Appellant sought to introduce evidence that the victim regularly used cocaine and marijuana and that she pressured appellant to engage in three-way sexual encounters with her and other men. He elicited the substance of this testimony from four witnesses in hearings on bills of exceptions. Appellant's sister testified that in the months before her death, the victim was using cocaine all day, every day and that this usage was causing her and appellant to have financial problems. A female friend of appellant's testified that the victim had a cocaine addiction that was causing problems with the victim's marriage. This friend agreed with defense counsel that there was a lot of fighting between the victim and appellant "and that the marriage was just breaking down because of the cocaine." The friend also testified that the victim often smoked marijuana. Two male witnesses testified that the victim used cocaine and solicited their participation in three-way sexual encounters with her and appellant. One of the male witnesses testified that appellant was "shy about the situation." The other male witness also agreed with defense counsel that the victim expected appellant to purchase cocaine for her.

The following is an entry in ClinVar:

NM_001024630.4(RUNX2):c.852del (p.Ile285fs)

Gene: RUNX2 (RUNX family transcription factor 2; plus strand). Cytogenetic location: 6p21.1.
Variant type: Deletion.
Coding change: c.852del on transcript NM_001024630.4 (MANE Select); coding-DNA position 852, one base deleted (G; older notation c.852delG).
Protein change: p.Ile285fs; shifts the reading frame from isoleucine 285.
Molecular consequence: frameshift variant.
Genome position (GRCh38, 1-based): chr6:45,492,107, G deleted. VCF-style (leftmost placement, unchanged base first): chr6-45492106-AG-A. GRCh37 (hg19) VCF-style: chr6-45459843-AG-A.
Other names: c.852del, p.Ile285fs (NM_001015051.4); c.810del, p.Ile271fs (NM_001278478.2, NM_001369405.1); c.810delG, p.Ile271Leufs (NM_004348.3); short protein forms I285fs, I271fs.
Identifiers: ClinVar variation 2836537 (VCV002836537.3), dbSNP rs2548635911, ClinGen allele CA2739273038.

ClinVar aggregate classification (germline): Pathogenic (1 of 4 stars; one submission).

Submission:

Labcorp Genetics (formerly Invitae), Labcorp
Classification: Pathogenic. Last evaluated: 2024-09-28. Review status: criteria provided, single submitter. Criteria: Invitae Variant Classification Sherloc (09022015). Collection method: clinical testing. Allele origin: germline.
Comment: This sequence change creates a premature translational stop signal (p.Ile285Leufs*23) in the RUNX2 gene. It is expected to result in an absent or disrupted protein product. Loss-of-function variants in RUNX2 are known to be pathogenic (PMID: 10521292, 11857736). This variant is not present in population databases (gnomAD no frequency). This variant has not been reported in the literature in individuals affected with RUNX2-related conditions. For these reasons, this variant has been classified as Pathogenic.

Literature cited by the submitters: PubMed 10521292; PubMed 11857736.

This evidence is not like the victim-character evidence that was held to be inadmissible in Goff*fn1 and Hayden.*fn2 In Goff, the defendant sought to introduce evidence that the victim was a homosexual.*fn3 In Hayden, the defendant sought to introduce evidence that the victim was a registered sex offender.*fn4 In both of those cases, there was no evidence that the defendant was even aware of the victim's character trait or status at the time the crime was committed, and so the trait or status had no relevance to the punishment issues.*fn5 But according to appellant's evidence in this case, not only was he aware of the victim's drug abuse and sexual behavior, but his relationship with the victim was being negatively impacted by that conduct.